Mexico might not be the first place that you think of as a country prolific in making genre cinema. However with the high profile output of Guillermo del Toro whose career started with the excellent vampire flick Cronos in 1993 there has certainly been a rise in filmmakers encouraged to have a go themselves leading to some great films in recent years. Of course Mexico has traditionally been involved in making films about all sorts of monsters and Aztec mummies from right back in the 50’s and directors like René Cardona even managed to create one of the most outrageously bad films to get embroiled in the video nasty saga with his 1969 entry Night Of The Bloody Apes. Hits like the highly regarded Alucarda by Juan López Moctezuma in 1978 were few and far between though. A firm spooky favourite of mine is J. A. Bayona’s The Orphanage 2007 and was a direct result of the success of del Toro and this has led to a trickle of other films through the gate. It’s certainly not a flood of them by any means but the likes of Jorge Michel Grau’s excellent ‘We are What We Are’ (2010) have definitely captured attention and even led to a US remake. With the recent 8 director anthology México Bárbaro showcasing just what film makers are capable of along with a work that is already courting controversy those doors are just about to open that little bit wider, cue We Are The Flesh the debut feature of Emiliano Rocha Minter.
Screened at the likes of Cannes and Fantasia festivals word has been spreading about this one prior to its showing at the London Frightfest this August. On the day before I got a chance to see it at a screening the news came through that the BBFC had passed it theatrically uncut. Perhaps I read into it a bit too much but although obviously this came as great news it may also have come as a bit of a surprise as to say the film shows quite a few past cinematic taboos broken would not be an understatement.
We Are The Flesh takes us firmly into arthouse territories rather than conventional horror although it transgresses both realms admirably. The director does not explain anything particularly in the film and it is left almost entirely for the audience to process. We are taken into a strange dilapidated building which seems to be a sprawling place that we gradually gain more access to. It’s inhabited by a deranged bearded hermit who is doing really odd things with lumps of food, banging a drum and generally acting in a lunatic fashion. We realise others inhabit this building and eventually a young man and woman join the hermit and eventually help him turn the many rooms into strange structures of wood and papier mâché womb like tunnels. By this point you will have realised that cinematography is particularly striking with each scene bathed in single coloured hues. Behaviour becomes stranger and takes on more sexual drama as the characters play off each other. Although not pornographic in the full hardcore sense this certainly isn’t for the prudish and the camera is not afraid in looming over genitalia in the slightest. As things develop all manner of the aforementioned taboos occur from necrophilia to incest, cannibalism, pissing and menstruation; no bodily fluid is spared. You find yourself as a voyeur and completely wondering just what on earth everything is all about and although you will find some answers it’s a film that is certainly not going to be easily shrugged off and will keep coming back into your thoughts long after it has been viewed.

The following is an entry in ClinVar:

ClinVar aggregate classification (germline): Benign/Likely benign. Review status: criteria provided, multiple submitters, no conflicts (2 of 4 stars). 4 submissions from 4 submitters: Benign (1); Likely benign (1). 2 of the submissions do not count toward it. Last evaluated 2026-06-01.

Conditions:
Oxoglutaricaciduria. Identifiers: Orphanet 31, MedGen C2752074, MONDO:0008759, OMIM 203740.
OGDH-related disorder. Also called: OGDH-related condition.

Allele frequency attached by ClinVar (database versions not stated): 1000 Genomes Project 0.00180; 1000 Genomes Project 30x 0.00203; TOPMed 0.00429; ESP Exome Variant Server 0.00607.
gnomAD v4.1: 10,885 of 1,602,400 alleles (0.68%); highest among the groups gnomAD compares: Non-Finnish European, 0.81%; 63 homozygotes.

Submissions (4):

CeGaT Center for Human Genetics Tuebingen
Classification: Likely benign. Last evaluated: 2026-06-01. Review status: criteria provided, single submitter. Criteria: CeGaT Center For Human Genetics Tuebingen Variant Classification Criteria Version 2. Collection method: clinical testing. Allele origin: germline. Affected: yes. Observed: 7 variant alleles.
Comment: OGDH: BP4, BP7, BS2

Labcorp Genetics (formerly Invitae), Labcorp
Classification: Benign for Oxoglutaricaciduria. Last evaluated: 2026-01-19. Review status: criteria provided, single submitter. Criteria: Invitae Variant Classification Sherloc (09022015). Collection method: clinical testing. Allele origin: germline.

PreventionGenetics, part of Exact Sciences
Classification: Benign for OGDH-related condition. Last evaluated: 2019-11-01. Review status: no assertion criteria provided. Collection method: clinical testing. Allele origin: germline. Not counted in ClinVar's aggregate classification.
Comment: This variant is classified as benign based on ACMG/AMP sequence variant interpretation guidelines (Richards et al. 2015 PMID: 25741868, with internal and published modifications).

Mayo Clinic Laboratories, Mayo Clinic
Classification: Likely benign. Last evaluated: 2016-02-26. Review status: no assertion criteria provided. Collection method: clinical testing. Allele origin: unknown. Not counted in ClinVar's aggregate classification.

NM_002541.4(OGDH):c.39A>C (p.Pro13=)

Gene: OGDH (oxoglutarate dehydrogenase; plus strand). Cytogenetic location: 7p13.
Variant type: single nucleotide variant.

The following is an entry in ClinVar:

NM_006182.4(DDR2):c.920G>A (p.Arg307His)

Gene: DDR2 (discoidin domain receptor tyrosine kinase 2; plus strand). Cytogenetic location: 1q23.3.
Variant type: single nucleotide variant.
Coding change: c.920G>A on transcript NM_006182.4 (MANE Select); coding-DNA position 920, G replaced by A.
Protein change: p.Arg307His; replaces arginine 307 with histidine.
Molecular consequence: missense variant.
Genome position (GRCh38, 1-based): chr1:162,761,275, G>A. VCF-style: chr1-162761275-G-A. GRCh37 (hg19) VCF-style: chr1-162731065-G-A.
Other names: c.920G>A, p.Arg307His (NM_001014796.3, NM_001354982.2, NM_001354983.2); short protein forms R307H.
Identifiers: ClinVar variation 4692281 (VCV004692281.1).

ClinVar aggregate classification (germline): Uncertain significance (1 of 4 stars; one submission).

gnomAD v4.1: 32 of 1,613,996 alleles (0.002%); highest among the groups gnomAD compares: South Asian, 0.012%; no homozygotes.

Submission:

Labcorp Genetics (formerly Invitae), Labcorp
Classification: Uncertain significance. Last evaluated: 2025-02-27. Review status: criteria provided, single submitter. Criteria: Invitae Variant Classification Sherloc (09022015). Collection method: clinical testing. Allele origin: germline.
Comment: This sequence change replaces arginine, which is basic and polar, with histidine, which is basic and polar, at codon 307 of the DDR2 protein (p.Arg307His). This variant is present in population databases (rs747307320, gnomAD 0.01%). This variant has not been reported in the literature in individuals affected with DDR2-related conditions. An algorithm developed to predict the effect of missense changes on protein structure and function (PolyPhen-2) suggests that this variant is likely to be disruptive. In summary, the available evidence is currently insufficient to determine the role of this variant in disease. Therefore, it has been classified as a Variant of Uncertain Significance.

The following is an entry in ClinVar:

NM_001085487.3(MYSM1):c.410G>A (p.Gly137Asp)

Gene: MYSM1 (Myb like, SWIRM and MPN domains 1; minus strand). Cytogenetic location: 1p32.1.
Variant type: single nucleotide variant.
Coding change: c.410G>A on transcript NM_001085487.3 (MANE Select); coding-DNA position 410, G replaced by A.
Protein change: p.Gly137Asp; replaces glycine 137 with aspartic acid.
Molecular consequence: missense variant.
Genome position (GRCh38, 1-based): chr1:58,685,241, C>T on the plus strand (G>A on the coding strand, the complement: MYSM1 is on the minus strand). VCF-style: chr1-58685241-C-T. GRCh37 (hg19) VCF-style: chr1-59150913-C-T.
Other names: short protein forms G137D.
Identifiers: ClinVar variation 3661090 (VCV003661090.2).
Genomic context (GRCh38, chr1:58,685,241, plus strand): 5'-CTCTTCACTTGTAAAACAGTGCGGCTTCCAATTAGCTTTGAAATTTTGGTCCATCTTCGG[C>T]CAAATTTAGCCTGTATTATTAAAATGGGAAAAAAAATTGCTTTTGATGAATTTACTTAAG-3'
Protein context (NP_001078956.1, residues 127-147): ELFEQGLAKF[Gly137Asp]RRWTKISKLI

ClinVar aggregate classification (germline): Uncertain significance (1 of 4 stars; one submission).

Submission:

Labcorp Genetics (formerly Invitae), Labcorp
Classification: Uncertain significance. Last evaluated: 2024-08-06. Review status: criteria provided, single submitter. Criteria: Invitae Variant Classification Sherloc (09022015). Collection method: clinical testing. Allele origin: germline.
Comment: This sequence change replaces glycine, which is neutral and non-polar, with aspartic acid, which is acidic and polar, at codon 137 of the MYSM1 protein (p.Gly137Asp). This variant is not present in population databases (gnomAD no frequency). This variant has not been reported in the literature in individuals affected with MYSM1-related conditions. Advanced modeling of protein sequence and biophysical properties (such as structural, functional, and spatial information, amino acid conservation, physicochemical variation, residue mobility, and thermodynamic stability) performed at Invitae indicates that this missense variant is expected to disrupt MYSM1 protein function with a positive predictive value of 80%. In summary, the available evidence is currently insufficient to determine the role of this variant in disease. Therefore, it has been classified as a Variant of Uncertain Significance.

There are a couple of ways you could look at things, one is the work of a director going out of his way to shock with his visual excesses and there is no denying that he crams plenty of them into the films 79 minute running time. Alternatively you could look at it as an exercise into the absurd and the surreal and revel in the very good performances of the central cast members. This would not have worked at all unless they had been convincing but they are. It is also the debut feature of the girl Fauna (María Evoli) which makes this and some of the things she does even more staggering. Noé Hernández who plays deranged hermit Mariano may be more familiar having been in plenty of films including the excellent and understated gang flick Sin Nombre (2009).
It’s not completely original, certainly not if you go out of your way to seek odd and bizarre films. Parts reminded me of the strange world inhabited by Coffin Joe, possibly due to the South American link or the decrepit state of those inhabiting this nightmarish place. The surrealism will no doubt remind a bit Alejandro Jodorowsky whose visions from the same continent are some of the weirdest ever committed to celluloid. I found it shared ground to a fair extent with Canadian director and cinematographer Karim Hussain whose anthology piece Subconscious Cruelty has similar disturbing and hallucinatory ideas. We Are The Flesh has been described by some as the must see film at Frightfest so if you are attending make sure you check it out and be prepared for a delirious and perverse assault of the senses. I’m already anticipating its eventual release on Blu-Ray as one watch is not enough to completely disseminate this films overall meanings and interpret it fully. I have a feeling it’s going to haunt me until exorcised by at least another viewing.
UK Cinema release date: Friday 18th November 2016